Bill de Blasio and Quinn will likely get the best fundraising and are the candidates that I think Wall Street and developers are going to be most comfortable with. Bill de Blasio will draw a lot of Brooklyn votes including some of the highest turnout districts in the city unless Liu or Quinn can get some of those votes. Quinn, despite what I see as lukewarm support, may well be able to galvanize a lot of LGBT and women voters because having a strong woman candidate and strong LGBT candidate is a pretty great thing. Given that Bloomberg's dictatorial ways didn't turn off that many New Yorker's maybe she can ride on the money and pseudo-incumbency that Bloomberg can give her. It is assumed that Bill Thompson will poll well in black neighborhoods. I am not so sure. John Liu does well in those neighborhoods himself. And Liu has extremely strong support in the Asian-American communities and in Queens.
Which still leaves a lot for demographic maneuvering that could shake things up.
I would put John Liu's chances high if it wasn't for a scandal surrounding a fundraiser who helped his campaign, Oliver Pan. This is a scandal surrounding "bundling," a fundraising technique that tries to slip around campaign finance laws. Often it is legal if done right even though it certainly subverts the spirit of the law. Every candidate uses bundlers these days if they are running for a major office and want any chance of winning. Problem is Oliver Pan seems to have overstepped legality. It is as if you hire a contractor to work on your building and he does illegal work. His actions reflect on you and Oliver Pan's actions are reflecting poorly on John Liu. And since Liu is the candidate Wall Street and the corporate world would least like to see as mayor, the press owned by that corporate world is doing their best to claim that Liu is corrupt.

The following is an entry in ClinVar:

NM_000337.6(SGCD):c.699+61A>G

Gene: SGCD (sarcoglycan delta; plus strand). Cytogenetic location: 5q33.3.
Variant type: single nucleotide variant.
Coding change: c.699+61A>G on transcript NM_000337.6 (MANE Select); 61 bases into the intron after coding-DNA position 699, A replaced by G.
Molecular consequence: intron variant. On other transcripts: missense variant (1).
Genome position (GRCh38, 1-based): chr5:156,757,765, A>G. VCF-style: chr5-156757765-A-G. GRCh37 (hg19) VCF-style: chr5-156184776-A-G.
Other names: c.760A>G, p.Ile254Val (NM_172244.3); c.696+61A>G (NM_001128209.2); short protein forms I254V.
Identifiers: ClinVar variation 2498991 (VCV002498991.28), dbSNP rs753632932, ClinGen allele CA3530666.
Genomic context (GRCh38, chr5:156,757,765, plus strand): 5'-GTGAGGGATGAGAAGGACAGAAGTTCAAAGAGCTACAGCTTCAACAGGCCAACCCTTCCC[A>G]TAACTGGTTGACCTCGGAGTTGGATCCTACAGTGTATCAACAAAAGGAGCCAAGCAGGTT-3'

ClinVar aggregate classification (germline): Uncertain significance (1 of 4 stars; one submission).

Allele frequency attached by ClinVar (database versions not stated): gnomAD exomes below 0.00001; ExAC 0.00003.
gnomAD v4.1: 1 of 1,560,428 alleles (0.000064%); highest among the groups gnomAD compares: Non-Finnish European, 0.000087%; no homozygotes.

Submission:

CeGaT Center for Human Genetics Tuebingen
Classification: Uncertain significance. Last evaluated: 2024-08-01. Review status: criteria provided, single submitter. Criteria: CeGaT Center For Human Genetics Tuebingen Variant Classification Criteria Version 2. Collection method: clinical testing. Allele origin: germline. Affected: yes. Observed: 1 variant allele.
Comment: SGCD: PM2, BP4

Let me tell you about the relationship the Central Brooklyn Democrats had with Liu's campaign in 2009. Of all the candidates CBID dealt with, everyone I have talked to at CBID was at the time impressed with how careful the Liu campaign was to scrutinize every donation, every check and make sure it was legit. I have never seen such a careful campaign, at least when working directly with their campaign. I cannot speak towards "bundlers" and did not interact with any. But the Liu campaign ran the tightest ship we saw when it came to campaign finances laws.